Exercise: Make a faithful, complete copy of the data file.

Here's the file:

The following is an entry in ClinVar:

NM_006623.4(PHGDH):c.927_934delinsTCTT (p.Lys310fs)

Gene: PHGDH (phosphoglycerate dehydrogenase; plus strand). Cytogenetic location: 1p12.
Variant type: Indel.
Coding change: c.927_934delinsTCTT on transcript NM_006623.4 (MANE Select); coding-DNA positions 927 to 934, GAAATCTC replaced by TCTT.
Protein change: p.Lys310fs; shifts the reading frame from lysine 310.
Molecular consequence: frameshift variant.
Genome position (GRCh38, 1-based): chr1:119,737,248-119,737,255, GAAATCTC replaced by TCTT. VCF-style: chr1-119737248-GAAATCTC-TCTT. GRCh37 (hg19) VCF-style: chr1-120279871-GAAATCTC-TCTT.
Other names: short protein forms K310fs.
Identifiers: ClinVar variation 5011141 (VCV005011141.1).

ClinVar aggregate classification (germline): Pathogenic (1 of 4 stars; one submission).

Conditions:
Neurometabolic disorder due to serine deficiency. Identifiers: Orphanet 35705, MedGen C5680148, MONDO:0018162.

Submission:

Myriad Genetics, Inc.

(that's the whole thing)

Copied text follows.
The following is an entry in ClinVar:

NM_006623.4(PHGDH):c.927_934delinsTCTT (p.Lys310fs)

Gene: PHGDH (phosphoglycerate dehydrogenase; plus strand). Cytogenetic location: 1p12.
Variant type: Indel.
Coding change: c.927_934delinsTCTT on transcript NM_006623.4 (MANE Select); coding-DNA positions 927 to 934, GAAATCTC replaced by TCTT.
Protein change: p.Lys310fs; shifts the reading frame from lysine 310.
Molecular consequence: frameshift variant.
Genome position (GRCh38, 1-based): chr1:119,737,248-119,737,255, GAAATCTC replaced by TCTT. VCF-style: chr1-119737248-GAAATCTC-TCTT. GRCh37 (hg19) VCF-style: chr1-120279871-GAAATCTC-TCTT.
Other names: short protein forms K310fs.
Identifiers: ClinVar variation 5011141 (VCV005011141.1).

ClinVar aggregate classification (germline): Pathogenic (1 of 4 stars; one submission).

Conditions:
Neurometabolic disorder due to serine deficiency. Identifiers: Orphanet 35705, MedGen C5680148, MONDO:0018162.

Submission:

Myriad Genetics, Inc.